She is bustling about in her hostel room, anxiously doing the last-minute checks—setting her wet slippers against the wooden chair, brushing her shoes, pulling the floral bed sheet to a neat, wrinkle-free spread, switching off the fan, and revisiting her handbag for the phone, charger and wallet. Rimpi Borah, 28, is almost done, but for a sprig of perfume, her summery favourite. She moves towards the door with the keys and rechecks the PNR of her flight to Guwahati. Well, she has always been meticulous but never this skittish. Pardon her. This young woman is headed home—Golaghat, Assam—to participate in the mahakumbh of democracy. She is travelling 2,200 km to vote on April 11.
Ask this PhD student from Jawaharlal Nehru University (JNU), Delhi, why she is making all the effort and she responds, “Why not?” She thinks it was a serious mistake to not have voted in the 2014 general elections. “I foolishly thought a different government would hardly change things. But how wrong I was! Now I’ve seen what damage a government can do,” she says, sitting on a bench on the leaf-littered JNU campus, waiting for the cab.
It’s not hard to guess she is not a fan of the ruling party and equally easy to deduce why. “Earlier, I used to tell people with pride that I study in JNU; but not anymore. Fear has set in. Once I was returning to my hostel and the cab driver started telling me how JNU is a den of terrorists. It was late in the evening and I was scared,” she says, blaming branding JNU students as anti-national with ‘doctored videos’.
Besides, she alleges a witch-hunt against the JNU which manifests in the form of seat cuts in most departments. The MPhil seats at the Centre for the Study of Law and Governance, where she is doing her research, have been cut from 25 to 10 in recent years. Funding for the JNU library has also been stifled, alleges Borah, whose research pertains to citizenship and sub-nationalism in Assam. In her home state, she says, the BJP has injected communal poison through the citizenship amendment bill, which is part of the party’s manifesto. “The bill is against our secular ethos.”
Rimpi Borah waits for the cab at JNU.
When the election machinery started to roll, Borah thought of getting herself registered as a voter in Delhi. But then, she decided against it because she wants to “bring changes back there [in Assam]”. There is only so much that a single vote can do, no? “One plus one plus one plus one makes so many,” she smiles. Her journey to Jyotinagar, her village in Golaghat, won’t be easy. She’s taking a flight from Delhi to Guwahati, from where she’ll be on a seven-hour bus ride home.
She is among the thousands of committed voters, taking leave from work or studies to go home and vote. Shantanu Misra, 33, is a Bangalore-based banker who is going to Lucknow, some 2,000 km away, to elect the representative for his Mohanlalganj parliamentary seat. The IIT-Kanpur alumnus has always been an ardent voter. In the 2014 elections, he travelled from Delhi to Lucknow. He shifted base to Bangalore by 2017, when the assembly elections in Uttar Pradesh happened. True to his commitment, he flew to Lucknow to vote.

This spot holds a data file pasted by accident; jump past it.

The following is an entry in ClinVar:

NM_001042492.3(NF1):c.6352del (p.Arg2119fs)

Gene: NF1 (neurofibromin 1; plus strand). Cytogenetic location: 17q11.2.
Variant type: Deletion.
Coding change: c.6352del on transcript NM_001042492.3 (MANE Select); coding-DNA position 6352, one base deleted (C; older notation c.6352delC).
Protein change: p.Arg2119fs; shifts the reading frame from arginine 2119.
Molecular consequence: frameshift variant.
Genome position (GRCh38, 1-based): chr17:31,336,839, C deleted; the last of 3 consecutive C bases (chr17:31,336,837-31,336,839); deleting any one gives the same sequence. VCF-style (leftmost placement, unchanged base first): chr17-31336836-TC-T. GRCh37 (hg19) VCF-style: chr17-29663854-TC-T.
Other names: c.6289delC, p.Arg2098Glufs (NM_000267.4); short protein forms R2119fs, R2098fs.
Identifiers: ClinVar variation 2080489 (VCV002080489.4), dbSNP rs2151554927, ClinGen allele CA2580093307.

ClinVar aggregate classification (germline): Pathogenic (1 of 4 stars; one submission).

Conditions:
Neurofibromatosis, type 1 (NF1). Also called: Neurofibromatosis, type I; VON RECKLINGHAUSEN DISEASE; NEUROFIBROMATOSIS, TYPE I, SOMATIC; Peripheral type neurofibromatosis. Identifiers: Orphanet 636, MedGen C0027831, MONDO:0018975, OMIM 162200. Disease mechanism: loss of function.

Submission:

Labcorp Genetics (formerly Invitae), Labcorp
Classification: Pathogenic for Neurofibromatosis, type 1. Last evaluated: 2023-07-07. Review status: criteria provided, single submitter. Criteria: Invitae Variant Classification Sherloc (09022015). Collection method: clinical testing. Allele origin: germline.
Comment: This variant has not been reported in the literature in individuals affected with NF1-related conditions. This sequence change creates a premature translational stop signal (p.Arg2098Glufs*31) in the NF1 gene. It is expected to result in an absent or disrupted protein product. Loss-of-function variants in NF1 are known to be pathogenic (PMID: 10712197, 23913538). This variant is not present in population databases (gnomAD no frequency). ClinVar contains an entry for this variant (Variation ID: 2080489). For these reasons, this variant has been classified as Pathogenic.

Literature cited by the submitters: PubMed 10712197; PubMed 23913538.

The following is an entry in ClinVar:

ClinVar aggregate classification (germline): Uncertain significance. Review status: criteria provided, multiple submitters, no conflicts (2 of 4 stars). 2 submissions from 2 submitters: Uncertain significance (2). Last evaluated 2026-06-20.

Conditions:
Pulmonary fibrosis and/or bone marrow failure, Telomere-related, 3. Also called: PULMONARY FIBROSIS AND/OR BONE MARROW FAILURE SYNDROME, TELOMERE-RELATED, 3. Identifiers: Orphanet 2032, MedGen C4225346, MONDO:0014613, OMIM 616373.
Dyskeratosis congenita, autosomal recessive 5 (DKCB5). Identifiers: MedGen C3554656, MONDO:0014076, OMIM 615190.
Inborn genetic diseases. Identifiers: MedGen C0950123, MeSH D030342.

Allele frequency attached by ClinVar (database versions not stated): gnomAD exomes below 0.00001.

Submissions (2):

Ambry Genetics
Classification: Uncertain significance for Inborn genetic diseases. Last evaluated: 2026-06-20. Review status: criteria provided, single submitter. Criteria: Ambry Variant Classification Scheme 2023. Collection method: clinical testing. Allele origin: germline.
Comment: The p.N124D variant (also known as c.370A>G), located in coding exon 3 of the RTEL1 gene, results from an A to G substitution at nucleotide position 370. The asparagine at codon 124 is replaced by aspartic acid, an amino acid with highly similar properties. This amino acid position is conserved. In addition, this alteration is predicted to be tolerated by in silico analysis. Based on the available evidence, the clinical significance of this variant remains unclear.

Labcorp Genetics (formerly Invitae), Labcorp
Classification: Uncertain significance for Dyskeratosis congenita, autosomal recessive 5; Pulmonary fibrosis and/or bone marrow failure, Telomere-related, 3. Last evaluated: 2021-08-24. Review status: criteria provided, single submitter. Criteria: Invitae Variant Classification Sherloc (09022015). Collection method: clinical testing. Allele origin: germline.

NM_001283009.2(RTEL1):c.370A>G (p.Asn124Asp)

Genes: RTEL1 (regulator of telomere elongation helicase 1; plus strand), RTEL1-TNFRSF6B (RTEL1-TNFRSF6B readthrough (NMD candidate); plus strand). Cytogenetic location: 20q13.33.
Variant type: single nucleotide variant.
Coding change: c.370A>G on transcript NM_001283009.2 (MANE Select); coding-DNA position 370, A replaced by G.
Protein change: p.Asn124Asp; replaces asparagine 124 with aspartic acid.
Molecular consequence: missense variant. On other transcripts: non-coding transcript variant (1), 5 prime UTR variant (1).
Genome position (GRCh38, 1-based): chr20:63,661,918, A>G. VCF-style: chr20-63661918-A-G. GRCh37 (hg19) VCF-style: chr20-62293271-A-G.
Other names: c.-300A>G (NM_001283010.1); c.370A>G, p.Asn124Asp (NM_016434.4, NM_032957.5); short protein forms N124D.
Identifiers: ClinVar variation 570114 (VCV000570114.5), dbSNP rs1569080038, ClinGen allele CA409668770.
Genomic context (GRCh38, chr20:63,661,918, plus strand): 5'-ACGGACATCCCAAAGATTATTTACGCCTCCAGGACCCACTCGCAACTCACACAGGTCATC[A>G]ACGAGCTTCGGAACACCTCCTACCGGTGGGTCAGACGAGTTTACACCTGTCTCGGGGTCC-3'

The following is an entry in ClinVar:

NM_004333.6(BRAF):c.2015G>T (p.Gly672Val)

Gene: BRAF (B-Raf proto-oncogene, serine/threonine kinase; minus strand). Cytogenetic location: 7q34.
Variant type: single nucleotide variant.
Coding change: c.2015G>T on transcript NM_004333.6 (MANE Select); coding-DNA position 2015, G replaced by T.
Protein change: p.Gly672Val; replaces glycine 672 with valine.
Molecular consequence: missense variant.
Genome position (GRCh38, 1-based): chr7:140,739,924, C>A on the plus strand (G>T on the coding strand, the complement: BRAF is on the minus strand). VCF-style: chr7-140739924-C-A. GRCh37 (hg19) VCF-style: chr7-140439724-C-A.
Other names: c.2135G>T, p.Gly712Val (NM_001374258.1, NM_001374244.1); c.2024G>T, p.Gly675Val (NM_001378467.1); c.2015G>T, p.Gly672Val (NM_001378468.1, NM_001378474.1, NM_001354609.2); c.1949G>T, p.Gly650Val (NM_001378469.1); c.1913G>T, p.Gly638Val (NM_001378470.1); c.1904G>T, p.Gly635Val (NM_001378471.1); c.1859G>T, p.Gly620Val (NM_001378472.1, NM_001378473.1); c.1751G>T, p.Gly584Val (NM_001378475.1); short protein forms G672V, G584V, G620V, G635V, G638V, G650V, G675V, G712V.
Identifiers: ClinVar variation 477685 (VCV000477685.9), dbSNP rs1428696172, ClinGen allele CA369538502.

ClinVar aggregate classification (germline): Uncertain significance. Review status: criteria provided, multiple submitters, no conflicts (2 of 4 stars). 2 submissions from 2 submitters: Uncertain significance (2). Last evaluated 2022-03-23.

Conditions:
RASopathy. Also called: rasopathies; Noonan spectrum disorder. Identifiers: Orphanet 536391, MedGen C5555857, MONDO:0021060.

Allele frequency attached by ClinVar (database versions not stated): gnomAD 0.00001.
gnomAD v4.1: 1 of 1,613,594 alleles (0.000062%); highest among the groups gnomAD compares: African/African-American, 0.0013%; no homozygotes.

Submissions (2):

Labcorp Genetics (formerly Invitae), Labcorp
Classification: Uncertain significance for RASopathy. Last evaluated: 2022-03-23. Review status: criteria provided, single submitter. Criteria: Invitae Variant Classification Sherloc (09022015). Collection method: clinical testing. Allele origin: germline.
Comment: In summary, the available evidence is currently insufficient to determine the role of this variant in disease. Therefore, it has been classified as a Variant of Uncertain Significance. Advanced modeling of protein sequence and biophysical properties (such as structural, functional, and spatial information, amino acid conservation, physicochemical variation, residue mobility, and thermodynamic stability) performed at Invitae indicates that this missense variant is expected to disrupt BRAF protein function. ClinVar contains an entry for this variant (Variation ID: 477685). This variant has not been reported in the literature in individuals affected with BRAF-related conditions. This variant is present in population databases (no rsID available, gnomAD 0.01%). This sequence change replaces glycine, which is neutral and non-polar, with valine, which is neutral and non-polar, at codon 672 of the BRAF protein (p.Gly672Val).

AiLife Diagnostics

He doesn’t have complex ideas about why one must go the extra mile to vote. “It’s your right and you must exercise it. It’s simple,” says Misra, “If you don’t like any party, press the NOTA (none of the above) button. But you must certainly go.” He adds that India has a low voting turnout vis-à-vis other democracies and it needs to improve.
The voting in his hometown is on May 6, which happens to be a Monday. He got his tickets done and will leave on the evening of May 3, with plans of spending the weekend with his parents. On Monday, he’ll cast his vote and take a flight back to Bangalore in the evening. In addition, he is largely decided about which party he’ll vote for. “But I have kept a leeway for NOTA,” he says.
The motivation for going great distances to vote varies. Azad Ahmad, 32, a property developer who lives in Noida, is going to Gopalganj in Bihar to cast his vote. And not just him—his wife and mother are accompanying him too. Ahmad got the train tickets a week ago, but the reservation is yet to be confirmed. “If not, I’ll go by car,” he says.
“I want change. The BJP has only misled the people in the name of religion,” says Ahmad, who has a degree in history from the government college in Gopalganj. Earlier, he wasn’t particular about voting but this time, he has decided, he’ll go and vote come hell or high water. “Doesn’t matter what the result is. My vote will be against Modi,” he says, adding that he’ll go home and convince others to vote against the BJP. He is from Piprahin village and voting in his district is slated for May 12.
He hopes the Congress returns to power and brings changes in the scheme of things. The Congress, Laloo Prasad Yadav’s RJD, and three other parties have formed an alliance in Bihar ahead of the general elections. In the seat-sharing between the parties, Gopalganj went to the RJD. Ahmad isn’t a great fan of the RJD, or even the Congress. He only wishes the BJP loses.
The reasons that stir a voter to travel to vote are many. But this mammoth exercise—where millions of officials and security forces travel by foot, road, special train, helicopter, boat, and sometimes, elephant to reach the remotest of places or a booth with a single voter—gets undermined by the fact that 281 million Indians did not vote in 2014. Most of them couldn’t, even if they wanted to because a voter has to be physically present on polling day where he/she is registered. With millions of Indians on the move—for jobs and business—it is imperative to change the rules and design alternatives such as proxy, postal or online voting that will allow the itinerant voters to exercise their fundamental right.